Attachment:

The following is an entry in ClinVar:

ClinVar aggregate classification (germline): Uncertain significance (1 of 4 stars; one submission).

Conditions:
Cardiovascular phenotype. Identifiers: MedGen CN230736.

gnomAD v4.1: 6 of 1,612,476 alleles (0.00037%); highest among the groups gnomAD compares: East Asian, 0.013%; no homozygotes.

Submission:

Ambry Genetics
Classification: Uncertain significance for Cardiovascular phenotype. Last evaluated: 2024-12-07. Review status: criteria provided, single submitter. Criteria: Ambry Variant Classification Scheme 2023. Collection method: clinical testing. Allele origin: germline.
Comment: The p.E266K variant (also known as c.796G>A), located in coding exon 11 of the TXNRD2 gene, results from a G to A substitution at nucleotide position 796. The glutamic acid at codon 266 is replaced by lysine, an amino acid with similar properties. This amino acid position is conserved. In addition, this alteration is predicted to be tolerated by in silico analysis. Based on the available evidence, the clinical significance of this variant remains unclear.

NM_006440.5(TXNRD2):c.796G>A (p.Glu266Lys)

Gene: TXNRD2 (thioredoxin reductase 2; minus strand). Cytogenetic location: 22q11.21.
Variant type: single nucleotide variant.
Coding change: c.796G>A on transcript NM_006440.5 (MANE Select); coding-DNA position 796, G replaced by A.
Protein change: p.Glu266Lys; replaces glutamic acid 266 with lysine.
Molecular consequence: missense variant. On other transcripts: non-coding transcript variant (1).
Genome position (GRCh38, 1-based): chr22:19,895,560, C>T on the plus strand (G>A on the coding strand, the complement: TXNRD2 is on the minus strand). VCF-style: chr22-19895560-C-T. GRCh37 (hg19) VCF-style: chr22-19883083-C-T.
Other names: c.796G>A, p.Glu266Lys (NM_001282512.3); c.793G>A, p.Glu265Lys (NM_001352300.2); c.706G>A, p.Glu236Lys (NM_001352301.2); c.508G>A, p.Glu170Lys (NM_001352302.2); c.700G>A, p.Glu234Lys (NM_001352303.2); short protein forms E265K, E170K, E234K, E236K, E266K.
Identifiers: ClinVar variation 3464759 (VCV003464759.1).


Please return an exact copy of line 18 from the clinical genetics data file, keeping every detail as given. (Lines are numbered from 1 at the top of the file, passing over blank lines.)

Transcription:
Identifiers: ClinVar variation 3464759 (VCV003464759.1).